Understanding Irakli’s code ("new" protocol)

Axel Rauschmayer axel at rauschma.de
Fri Jun 24 12:13:37 PDT 2011


I’m trying to understand all the implications of Irakli’s code.

https://gist.github.com/d33befccbe1e0ed492d5

    Object.prototype.new = function new() {
        return new this.constructor();
    };
    Object.prototype.extend = function extend(properties) {
        var constructor = new Function(), descriptor = {};
        properties = properties || {};
        Object.getOwnPropertyNames(properties).forEach(function(name) {
            descriptor[name] = Object.getOwnPropertyDescriptor(properties, name);
        });
        descriptor.constructor = { value: constructor };
        return Object.freeze(constructor.prototype = Object.create(this, descriptor));
    };

    Object.new = function new() {
        return Object.prototype.new();
    };
    Object.extend = function extend(properties) {
        return Object.prototype.extend(properties);
    };

Questions:

1. Do "new" and "extend" really work properly on any built-in other than Object?
    - E.g., I would expect String.extend() to lead to the invocation of Object.prototype.extend() which assumes "this" to be a prototype, but it is a constructor.
    - This could be fixed by checking whether "this" is a function and then acting accordingly. Or by setting up a constructor/class method "extend" for each built-in.

2. I don’t like that new() methods have to keep the result of super.new() and return it. I would prefer something like the code below, which enables a constructor behavior like in Allen’s example.

3. Are my changes really an improvement or do they impede proper interaction with built-ins, somehow?

===== Library code =====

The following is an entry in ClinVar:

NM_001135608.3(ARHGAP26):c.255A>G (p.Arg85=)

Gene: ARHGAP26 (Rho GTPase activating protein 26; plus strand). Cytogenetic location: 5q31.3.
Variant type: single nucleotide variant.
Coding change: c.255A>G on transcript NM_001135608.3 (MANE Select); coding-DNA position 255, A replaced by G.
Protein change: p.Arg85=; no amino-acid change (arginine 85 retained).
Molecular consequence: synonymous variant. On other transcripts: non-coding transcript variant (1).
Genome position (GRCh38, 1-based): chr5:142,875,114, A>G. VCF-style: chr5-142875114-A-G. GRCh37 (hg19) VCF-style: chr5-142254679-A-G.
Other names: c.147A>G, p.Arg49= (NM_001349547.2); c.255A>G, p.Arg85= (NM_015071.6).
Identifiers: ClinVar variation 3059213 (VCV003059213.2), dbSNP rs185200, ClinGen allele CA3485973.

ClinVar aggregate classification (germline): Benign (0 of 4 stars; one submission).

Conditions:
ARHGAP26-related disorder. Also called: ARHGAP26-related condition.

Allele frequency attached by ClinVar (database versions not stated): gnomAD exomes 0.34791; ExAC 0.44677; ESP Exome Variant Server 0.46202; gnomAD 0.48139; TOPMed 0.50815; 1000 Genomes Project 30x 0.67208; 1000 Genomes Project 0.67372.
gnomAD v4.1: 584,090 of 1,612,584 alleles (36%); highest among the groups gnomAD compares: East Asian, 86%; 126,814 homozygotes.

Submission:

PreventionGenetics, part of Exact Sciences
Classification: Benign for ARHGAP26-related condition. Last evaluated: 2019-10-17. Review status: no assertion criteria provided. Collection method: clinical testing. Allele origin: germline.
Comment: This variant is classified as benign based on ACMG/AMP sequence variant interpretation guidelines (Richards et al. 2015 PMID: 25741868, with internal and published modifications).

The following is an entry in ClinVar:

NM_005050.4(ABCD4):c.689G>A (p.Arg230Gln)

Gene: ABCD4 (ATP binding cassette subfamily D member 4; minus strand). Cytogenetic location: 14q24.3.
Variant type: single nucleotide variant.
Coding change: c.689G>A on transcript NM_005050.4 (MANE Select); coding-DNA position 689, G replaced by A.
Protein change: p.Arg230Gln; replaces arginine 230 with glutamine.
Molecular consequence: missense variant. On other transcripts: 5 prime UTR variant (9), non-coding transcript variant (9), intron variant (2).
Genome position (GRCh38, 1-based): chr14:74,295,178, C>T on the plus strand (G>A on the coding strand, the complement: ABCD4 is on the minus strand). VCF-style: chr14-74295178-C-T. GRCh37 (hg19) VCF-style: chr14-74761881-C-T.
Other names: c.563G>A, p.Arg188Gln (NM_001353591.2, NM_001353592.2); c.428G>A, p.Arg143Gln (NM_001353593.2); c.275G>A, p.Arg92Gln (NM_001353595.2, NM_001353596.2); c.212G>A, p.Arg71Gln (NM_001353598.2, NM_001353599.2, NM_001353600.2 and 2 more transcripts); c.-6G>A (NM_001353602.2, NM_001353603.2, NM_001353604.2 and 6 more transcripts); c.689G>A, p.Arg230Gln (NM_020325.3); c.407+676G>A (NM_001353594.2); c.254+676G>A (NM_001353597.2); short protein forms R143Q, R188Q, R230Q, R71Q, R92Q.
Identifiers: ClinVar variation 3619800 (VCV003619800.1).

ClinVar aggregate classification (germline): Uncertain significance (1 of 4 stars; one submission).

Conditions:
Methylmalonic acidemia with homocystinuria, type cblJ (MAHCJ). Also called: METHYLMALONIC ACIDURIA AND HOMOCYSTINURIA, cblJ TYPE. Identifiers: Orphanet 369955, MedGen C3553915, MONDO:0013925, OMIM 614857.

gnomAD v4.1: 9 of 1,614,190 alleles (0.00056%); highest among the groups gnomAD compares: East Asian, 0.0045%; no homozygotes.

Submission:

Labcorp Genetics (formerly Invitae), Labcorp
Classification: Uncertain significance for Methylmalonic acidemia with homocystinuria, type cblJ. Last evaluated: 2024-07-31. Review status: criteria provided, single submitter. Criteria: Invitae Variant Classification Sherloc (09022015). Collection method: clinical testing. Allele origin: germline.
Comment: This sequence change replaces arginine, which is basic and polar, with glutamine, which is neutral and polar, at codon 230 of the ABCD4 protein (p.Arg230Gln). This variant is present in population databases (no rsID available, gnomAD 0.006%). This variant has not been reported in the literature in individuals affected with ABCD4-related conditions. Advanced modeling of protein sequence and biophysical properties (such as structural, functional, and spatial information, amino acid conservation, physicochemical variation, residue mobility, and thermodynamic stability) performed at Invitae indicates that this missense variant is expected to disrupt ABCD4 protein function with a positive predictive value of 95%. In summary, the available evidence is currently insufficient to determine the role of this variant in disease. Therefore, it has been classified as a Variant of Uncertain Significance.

// Optional, possibly faster: split the method below into Object.prototype.new and Function.prototype.new (the latter overriding the former)
Object.prototype.new = function new() {
    if (this instanceof Function) {
        return new this();
    } else {
        return new this.constructor();
    }
};

// Performance is less of an issue for this method
Object.prototype.extend = function extend(properties) {
    var superProto;
    if (this instanceof Function) {
        superProto = this.prototype;
    } else {
        superProto = this;
    }
    var descriptor = {};
    properties = properties || {};
    Object.getOwnPropertyNames(properties).forEach(function(name) {
        descriptor[name] = Object.getOwnPropertyDescriptor(properties, name);
    });
    var thisProto = Object.create(superProto, descriptor);
    if (thisProto.constructor) {
        thisProto.constructor.prototype = thisProto;
    }
    thisProto.__super__ = superProto;
    return thisProto;
};

// Optional: split the method below into Object.prototype.hasInstance and Function.prototype.hasInstance
Object.prototype.hasInstance = function extend(instance) {
    if (this instanceof Function) {
        return instance instanceof this;
    } else {
        return this.isPrototypeOf(instance);
    }
};

/**** Not necessary, any more (Object instanceof Object)
Object.new = function new() {
    return Object.prototype.new();
};
Object.extend = function extend(properties) {
    return Object.prototype.extend(properties);
};
****/

===== Using the library  =====

const SkinnedMesh = THREE.Mesh.extend({
    constructor: function SkinnedMesh(geometry, materials) {
        SkinnedMesh.__super__.constructor.apply(this, arguments);
        // initialize instance properties
        this.identityMatrix = THREE.Matrix4.new();
        this.bones = [];
        this.boneMatrices = [];
    },
    update: function(camera) {
        ...
        // call base version of same method
        SkinnedMesh.__super__.update.call(this);
    }
});


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